Ironically (but logically, given the system’s upside-down hierarchies, which gives the most to those who do the least socially useful work) many of these people are the ones who get the least from the spoils of Capitalism, but who really keep the system afloat: they have little choice but to do as they are told, who shoulder the most egregious indignities in the name of honoring some concept their so called “betters” long ago betrayed, and, most important, traveling the world to shed blood on battlefields, in jungles, cities, and desserts, to fight wars built upon lies all to preserve and further the interests of the world’s minority of greedy elites, who are often only elite because of their enormous bank accounts, which many inherit, but not due to any Darwinian biologically determined superiority, as the people on the top often imply by sheer arrogance. The people of America, who have been manipulated, or forced, as in the case of Vietnam, time and time again, remain to this day, the “boots in the field” that keep capitalism and its organic outgrowth, imperialism, in business. The war in Iraq could not go on without them fighting, and hopefully they won’t have to pound the pavement of Iran anytime soon if we have something to say about.

Further, what about the rest of society, those who do have an instinctual affinity for social change being they are the ones that suffer the indignities of the system most often? These groups I refer to are the working poor, the unemployed and underemployed, idealistic students, many self- employed professionals, a large portion of what we call minorities, a plurality of women, same of intellectuals, and surprisingly many among the elderly and other grossly undervalued or ignored groups.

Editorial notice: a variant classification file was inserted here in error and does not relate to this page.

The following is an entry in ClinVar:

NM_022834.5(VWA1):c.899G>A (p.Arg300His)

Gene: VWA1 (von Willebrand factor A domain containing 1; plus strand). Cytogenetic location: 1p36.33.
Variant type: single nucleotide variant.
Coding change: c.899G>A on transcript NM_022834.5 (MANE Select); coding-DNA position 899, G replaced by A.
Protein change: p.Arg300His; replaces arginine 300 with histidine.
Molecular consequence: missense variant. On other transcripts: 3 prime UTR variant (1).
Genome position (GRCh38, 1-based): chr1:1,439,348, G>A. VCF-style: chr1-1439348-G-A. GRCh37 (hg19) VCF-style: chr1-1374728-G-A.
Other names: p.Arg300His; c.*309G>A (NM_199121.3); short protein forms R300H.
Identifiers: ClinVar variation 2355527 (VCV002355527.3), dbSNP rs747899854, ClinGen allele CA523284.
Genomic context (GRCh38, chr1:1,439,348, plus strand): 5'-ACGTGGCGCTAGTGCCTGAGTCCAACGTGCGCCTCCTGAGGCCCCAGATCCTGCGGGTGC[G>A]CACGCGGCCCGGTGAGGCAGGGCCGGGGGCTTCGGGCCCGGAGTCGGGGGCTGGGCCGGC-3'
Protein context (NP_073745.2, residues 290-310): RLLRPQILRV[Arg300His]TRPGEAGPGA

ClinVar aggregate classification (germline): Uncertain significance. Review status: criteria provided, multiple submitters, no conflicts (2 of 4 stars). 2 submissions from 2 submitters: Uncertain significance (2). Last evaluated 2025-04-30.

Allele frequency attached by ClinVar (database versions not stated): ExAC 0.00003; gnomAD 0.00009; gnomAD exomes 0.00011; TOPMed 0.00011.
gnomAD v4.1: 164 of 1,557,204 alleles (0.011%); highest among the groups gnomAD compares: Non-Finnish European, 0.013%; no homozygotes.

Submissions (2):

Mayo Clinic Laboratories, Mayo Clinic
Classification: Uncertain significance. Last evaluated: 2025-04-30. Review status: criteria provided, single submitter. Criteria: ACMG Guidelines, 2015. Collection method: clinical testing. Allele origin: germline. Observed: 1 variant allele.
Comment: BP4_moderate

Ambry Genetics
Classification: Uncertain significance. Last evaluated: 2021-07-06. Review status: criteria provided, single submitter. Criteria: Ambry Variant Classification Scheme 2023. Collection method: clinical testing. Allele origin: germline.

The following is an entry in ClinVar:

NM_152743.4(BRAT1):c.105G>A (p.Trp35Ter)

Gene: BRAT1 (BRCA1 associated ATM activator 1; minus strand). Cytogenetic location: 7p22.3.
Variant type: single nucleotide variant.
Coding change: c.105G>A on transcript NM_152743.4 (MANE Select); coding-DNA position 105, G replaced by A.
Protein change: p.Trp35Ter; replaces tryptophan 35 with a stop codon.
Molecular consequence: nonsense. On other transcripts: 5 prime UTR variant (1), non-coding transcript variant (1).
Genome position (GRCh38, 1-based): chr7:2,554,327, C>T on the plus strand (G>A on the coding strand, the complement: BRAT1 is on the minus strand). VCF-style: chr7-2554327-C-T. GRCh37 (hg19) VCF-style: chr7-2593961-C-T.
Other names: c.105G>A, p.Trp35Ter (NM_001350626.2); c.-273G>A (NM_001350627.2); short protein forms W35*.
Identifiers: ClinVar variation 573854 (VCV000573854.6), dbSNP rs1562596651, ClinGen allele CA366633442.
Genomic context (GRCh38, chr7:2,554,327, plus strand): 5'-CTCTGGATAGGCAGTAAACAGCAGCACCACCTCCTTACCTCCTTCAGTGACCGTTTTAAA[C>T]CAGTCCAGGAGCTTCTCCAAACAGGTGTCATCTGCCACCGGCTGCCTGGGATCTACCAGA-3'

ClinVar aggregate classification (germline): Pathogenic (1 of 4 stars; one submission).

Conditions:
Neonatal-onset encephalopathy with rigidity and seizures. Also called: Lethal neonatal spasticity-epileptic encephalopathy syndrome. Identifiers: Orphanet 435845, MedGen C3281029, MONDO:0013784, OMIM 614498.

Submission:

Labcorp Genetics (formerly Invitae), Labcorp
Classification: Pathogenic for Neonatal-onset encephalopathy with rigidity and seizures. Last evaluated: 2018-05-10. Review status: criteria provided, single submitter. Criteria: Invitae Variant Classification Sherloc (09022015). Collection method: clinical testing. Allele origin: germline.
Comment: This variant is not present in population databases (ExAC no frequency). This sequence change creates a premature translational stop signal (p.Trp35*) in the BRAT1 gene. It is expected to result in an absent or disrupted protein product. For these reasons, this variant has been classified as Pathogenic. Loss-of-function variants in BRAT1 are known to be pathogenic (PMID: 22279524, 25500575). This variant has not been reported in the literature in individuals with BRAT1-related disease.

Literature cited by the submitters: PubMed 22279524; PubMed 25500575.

The idea of social ownership over the goods, services, and institutions we humans create with our own labor is very much alive, and over the course of the 19th, 20th, and now 21st centuries, has been a topic of great controversy, misconceptions, fraudulent propaganda, and at times legitimate criticism. As American socialist leader Eugene Debs once noted in respect to the capitalists’ mode of production “Those who produce should have, but we know that those who produce the most – that is, those who work hardest, and at the most difficult and most menial tasks, have the least.”

Debs could not have possibly known about the miners who recently died at the Sago mines and now Crandall Canyon, in Utah, losing their lives for what is a joke in terms of pay when compared to the obscene rewards received by American CEOs and many other financial “wizards”, who are experts at manipulating the markets, but he certainly was speaking for all of them when he recorded those words for posterity. Debs could “see” into the future because he understood well the irrepressible dynamics of capitalism, which is to constantly exploit labor in the interests of the owner, or capital.